A lot of films were made at Vizcaya, including one called “Lessons of Love”, and another called “The Woman Game”. The narrator of my film is a young woman who became a photographer because of her great-great-aunt, a real person named Mattie Edwards Hewitt. Mattie Edwards Hewitt and her girlfriend, Frances Benjamin Johnston, were two of the most important photographers of wealthy people’s homes at that time. And they photographed Vizcaya. The whole film is told, in a certain sense, from their viewpoint. It’s called “A Women’s Picture” because it’s about these groups of women. It’s an anachronistic use of language, intended to call attention to itself in that sense. It’s not a picture of women, it’s not a picture by a woman, it’s not a picture by women—it’s all of those things.

You actually collaborated with a number of women.

Yes. The poet Rachel Zolf wrote the script for it. We went down there and did research together Her methodology is a kind of collage methodology, where she borrows from many sources and weaves them together, so the script is a deep interlacing of original

language with quotations from Scheerbart, the feminist writer Luce Irigaray, letters by the designer and the robber baron who paid for the place, and writing from Frances Benjamin Johnston. The film’s editor, Jennifer Montgomery, is a well-known filmmaker who kindly agreed to collaborate with me. There’s a lot of her cinematic viewpoint within how the film is constructed as a kind of collage of images. And [the artist and photographer] Zoe Leonard agreed to be the voice of the narrator. For me, as a man, to take on the history of these two very interesting women photographers, it was important to me that it be a project in which these women would have a huge voice.

What do you think of Miami?

I had never been there before. I spent almost all my time at Vizcaya. As part of the project we went on some boat trips to look at both Miami and the exterior of Vizcaya. My main impression—and this is influenced by what I was looking at—Miami seems like a movie set to me.

Your most recent show in New York, at Andrea Rosen Gallery last spring, dealt with the idea of what you call “abstraction seen through the body”. What interests you in this place where abstract art and the body meet?

It has to do with the way in which the history of Modernism and art has unfolded, especially in the past hundred years. One thing is the sexism in how it has unfolded, the prejudices and, let’s say, fallacies and mistakes that run through the history of Modern art. An example of that would be the idea of universalism. The idea that a world designed in accordance with Modernist principles—an overarching vision depicted according to a Modernist sensibility—would be sufficient for everyone—to me it seems crystal clear that that is hugely problematic. I admire the hope for this idea of something that could be so utopian or perfect that it could apply to, or speak to, everyone. But in some sense what one learns from being alive is that people see things differently. The diversity viewpoint—subjectivity—is really what makes life worth living.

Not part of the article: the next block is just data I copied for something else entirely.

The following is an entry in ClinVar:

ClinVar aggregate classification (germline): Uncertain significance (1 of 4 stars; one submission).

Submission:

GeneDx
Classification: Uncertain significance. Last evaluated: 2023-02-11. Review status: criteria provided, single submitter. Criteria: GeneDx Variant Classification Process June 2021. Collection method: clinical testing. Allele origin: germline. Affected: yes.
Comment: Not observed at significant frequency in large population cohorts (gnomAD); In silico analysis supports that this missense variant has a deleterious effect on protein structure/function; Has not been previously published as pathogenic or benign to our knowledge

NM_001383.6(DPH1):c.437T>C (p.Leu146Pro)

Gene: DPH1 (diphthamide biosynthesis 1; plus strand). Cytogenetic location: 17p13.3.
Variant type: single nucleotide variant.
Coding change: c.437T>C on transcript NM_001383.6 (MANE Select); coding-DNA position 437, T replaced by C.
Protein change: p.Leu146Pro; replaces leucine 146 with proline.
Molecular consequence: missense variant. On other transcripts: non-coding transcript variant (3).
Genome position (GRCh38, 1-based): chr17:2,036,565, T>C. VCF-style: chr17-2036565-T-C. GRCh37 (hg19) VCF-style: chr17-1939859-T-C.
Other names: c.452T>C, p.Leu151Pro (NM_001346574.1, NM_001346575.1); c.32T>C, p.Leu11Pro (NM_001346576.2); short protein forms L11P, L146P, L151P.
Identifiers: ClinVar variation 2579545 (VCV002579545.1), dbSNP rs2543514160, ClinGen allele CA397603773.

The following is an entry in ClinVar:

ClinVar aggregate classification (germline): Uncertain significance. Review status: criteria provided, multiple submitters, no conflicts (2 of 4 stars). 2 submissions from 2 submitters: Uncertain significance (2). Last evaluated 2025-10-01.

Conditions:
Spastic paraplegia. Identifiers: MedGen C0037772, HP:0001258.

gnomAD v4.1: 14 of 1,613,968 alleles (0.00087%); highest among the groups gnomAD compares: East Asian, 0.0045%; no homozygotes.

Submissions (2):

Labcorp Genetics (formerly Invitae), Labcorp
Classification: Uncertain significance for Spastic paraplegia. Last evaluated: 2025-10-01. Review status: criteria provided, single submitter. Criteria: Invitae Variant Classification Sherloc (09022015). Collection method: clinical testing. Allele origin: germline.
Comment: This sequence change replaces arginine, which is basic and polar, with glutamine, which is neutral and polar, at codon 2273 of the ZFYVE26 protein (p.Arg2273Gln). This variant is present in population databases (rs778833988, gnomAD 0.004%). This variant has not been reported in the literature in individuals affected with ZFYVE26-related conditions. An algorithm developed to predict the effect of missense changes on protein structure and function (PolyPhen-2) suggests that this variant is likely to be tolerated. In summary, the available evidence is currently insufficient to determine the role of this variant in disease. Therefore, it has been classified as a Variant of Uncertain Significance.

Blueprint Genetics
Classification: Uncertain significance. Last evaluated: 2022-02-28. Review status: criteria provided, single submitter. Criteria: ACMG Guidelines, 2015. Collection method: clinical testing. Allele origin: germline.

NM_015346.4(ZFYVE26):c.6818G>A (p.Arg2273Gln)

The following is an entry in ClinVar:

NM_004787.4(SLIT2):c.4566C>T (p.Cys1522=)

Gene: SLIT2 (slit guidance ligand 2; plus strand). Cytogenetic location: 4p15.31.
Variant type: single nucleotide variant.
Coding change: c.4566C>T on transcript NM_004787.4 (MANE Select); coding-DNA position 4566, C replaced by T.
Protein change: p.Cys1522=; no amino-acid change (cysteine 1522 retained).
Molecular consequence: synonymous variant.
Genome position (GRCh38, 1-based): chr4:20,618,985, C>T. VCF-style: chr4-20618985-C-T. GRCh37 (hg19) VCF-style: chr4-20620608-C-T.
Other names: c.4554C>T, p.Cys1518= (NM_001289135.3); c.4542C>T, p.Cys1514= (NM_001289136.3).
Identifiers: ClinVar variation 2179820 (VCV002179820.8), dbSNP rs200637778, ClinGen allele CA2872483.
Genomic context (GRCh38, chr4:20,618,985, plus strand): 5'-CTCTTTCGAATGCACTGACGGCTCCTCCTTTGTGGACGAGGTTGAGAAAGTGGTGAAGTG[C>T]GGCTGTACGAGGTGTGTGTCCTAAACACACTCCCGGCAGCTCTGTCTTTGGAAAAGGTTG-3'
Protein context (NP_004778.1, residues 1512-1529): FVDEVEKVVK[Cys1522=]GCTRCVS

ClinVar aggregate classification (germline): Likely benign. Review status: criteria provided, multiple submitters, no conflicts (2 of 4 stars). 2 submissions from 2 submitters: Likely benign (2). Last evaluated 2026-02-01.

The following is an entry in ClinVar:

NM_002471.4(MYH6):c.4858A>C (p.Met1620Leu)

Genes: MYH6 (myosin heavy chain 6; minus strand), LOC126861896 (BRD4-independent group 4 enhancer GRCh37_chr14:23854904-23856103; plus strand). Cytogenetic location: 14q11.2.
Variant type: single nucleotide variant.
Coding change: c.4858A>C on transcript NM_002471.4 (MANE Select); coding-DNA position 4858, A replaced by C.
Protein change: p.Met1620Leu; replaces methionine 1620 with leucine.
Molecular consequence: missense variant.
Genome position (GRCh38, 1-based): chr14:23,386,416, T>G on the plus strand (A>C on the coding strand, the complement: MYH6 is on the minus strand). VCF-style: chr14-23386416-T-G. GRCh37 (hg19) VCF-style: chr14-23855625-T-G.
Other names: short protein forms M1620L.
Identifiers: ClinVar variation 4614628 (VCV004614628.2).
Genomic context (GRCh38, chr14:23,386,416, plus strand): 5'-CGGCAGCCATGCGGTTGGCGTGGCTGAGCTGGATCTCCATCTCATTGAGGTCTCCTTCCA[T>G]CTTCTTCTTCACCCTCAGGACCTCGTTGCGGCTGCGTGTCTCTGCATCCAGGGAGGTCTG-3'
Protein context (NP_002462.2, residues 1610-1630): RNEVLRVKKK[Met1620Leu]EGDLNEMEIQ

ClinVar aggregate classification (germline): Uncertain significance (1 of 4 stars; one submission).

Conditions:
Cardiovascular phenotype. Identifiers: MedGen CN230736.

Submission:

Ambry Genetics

You are doing this unusual exhibition at two museums, the Institute of Contemporary Art Boston and the Wexner Center in Ohio, displaying two aspects of your work. It’s very different from, and seems almost like an alternative to, the usual travelling mid-career retrospective.

It took three years of conversation and negotiation to make that happen. I was trying to respond to this problem that many artists face, while still relatively young, of the survey show. In my case I feel lucky that I was able to collaborate with these three curators and that they were willing to accommodate my desire and invent with me a way of approaching this problem. We identified two different sides to my work that are about two different questions. I feel lucky to have been able to work with this custom of the mid-career survey.

The Light Club of Vizcaya: a Women’s Picture is being shown at the Vizcaya Museum & Gardens (until 18 March 2013)


Josiah McElheny